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Hopefully your neighbourhood sounds like laughing kids, barking dogs, chirping birds and the hum of lawnmowers. But what do you do when your neighbour has their stereo cranked to volume 11 at all hours or wakes you up at 6am with their weed whacker?
The New Zealand Resource Management Act states that people should avoid making unreasonable noise that causes disruption to their community. That means you do have rights if your neighbours are regularly making a little too much noise.
Before you take any action, always talk to your neighbour first. They might have no idea their noise is an issue. If you’re not comfortable with potentially awkward conversations, consider writing a friendly letter and popping it in their letterbox. Or you could send them a private message using Neighbourly.co.nz.
Rather than demanding your neighbour turn the source of the noise off, suggest a compromise so both parties are happy. It could be as simple as asking them not to mow their lawns before 9am on a Sunday morning, or turning the bass down in their television speakers.
If the property is tenanted and you’re not getting anywhere, consider contacting your neighbour’s landlord or your body corp manager (your local council may be able to assist you in finding their contact details). Their authority may have more leverage than you.
If the noise continues to be a nuisance, speak to your local council. They can send a noise control officer (NCO) out to assess the situation and decide if the noise really is excessive. If it is, the NCO will ask your neighbour to turn the source of the noise down. If it’s impossible to turn down, like a power tool, they may ask them to turn it off altogether. If your neighbours refuse or turn it back up as soon as the NCO leaves (which often does happen, especially with parties), the NCO may return and confiscate the source of the noise altogether. It’s also worth noting that the NCO won’t tell your neighbour it was you who made the complaint.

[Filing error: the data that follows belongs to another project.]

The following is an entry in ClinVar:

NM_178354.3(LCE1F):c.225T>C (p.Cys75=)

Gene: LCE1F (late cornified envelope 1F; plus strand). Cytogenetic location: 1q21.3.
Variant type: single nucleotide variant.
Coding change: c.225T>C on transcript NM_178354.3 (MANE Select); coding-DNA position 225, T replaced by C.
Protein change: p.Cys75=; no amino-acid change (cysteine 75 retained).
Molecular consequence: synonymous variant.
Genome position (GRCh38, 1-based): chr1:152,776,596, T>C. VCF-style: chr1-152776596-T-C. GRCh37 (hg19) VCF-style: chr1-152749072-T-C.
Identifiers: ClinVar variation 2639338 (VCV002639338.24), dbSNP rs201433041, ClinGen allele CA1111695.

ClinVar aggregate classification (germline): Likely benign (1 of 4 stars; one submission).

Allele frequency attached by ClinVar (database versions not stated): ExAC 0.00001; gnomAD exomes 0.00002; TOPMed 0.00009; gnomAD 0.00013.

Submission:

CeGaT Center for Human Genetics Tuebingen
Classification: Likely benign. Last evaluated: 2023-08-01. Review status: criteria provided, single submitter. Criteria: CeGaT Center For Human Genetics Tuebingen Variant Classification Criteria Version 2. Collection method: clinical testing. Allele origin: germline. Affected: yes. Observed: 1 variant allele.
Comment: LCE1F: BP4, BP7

If the noise issues persist, your next step is going straight to the top and taking them to the Environment Court. When lawyers and expert advisers are involved your noisy neighbours can turn into costly ones so resolving issues away from the court is easier on the pocket.
If the source of the noise is a dog, ongoing house alarm, plane or factory, different rules apply. A council representative may be able to enter a vacant home to turn off an ongoing house alarm if they’re accompanied by a member of the police, while higher decibel limits may apply in industrial areas.
What if the source of the noise is, erm, unpleasantly loud nocturnal activities coming from the neighbours’ bedroom? Always be polite and courteous if it’s a sensitive subject. If you’re feeling particularly brave, though, you could always subtly ask them to move their headboard away from the wall ever so slightly. However, if the noise really is causing you grief, ignore the awkwardness and just come out and say it – again, they’re probably blissfully unaware.
If there’s shouting next door or noises you think are related to domestic violence or getting out of hand, don’t be afraid to call the police. If you feel comfortable, step in and offer assistance, however if you feel unsafe at any stage always call 111.
Suspect you’re a noisy neighbour? Always treat your neighbours how you’d like to be treated back; neighbourhoods are so much nicer when everyone gets along. Use Neighbourly to break the ice with more of your neighbours. Awkward conversations are that much easier to kick off when you’ve had a good interaction before.
For more information about your rights when it comes to noisy neighbours, contact your local council or Citizens Advice Bureau.
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Continue reading this article at the original source from Stuff.co.nz
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